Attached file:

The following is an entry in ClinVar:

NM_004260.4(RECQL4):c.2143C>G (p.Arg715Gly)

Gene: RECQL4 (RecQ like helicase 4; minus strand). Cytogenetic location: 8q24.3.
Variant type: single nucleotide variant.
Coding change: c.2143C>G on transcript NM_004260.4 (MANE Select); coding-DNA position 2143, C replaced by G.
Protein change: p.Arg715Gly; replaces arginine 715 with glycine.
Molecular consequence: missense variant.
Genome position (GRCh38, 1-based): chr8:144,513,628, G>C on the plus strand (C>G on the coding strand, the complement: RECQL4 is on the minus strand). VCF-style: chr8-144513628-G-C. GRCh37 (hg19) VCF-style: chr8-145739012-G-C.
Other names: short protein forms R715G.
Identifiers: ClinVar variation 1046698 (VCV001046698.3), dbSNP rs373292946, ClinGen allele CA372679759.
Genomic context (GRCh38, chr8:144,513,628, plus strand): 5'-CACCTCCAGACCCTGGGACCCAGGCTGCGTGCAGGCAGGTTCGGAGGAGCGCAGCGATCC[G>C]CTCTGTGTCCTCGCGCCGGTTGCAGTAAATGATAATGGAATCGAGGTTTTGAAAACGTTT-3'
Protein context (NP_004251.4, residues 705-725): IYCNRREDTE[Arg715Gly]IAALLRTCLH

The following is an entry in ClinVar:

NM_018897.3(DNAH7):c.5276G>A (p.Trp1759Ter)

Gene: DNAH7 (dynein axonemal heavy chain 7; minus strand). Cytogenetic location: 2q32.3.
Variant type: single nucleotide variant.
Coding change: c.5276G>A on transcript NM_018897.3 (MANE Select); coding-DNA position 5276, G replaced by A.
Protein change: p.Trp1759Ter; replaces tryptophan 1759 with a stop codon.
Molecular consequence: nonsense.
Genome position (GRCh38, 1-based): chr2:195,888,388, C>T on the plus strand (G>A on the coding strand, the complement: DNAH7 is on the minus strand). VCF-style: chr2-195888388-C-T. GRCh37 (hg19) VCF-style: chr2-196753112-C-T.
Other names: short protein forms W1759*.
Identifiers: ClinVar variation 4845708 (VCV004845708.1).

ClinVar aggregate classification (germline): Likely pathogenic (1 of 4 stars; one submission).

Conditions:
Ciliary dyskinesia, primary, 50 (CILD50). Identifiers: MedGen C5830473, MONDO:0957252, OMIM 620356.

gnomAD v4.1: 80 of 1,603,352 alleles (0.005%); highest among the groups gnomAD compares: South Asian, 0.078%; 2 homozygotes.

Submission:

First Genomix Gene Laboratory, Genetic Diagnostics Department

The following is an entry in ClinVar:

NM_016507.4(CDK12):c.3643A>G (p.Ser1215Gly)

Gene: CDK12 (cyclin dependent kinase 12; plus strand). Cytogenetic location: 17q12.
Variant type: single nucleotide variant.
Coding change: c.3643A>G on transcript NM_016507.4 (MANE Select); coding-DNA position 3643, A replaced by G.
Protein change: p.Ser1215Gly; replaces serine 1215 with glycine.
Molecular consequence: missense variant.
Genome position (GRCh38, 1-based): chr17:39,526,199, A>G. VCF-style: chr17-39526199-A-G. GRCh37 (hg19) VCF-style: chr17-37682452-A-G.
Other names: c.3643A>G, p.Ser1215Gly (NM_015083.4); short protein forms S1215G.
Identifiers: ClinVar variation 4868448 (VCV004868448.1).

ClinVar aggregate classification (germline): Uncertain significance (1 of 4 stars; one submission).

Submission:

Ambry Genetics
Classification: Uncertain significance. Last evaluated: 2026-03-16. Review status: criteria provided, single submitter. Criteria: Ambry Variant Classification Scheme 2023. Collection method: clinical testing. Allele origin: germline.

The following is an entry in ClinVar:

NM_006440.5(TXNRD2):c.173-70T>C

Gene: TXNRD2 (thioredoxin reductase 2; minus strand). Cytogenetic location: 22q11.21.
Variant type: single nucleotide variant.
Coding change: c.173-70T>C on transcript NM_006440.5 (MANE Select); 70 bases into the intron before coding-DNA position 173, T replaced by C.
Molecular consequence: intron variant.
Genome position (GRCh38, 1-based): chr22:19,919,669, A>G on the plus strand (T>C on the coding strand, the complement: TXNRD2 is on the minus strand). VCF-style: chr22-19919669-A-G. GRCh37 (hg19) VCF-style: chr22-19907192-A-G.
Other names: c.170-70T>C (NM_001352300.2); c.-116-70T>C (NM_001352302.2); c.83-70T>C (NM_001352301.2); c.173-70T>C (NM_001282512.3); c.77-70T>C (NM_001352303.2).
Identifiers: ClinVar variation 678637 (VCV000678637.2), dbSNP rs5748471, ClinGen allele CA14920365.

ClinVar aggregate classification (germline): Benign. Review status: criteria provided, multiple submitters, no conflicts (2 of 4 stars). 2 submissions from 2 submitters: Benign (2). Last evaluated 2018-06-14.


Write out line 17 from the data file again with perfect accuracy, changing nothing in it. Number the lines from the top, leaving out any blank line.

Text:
Coding change: c.5276G>A on transcript NM_018897.3 (MANE Select); coding-DNA position 5276, G replaced by A.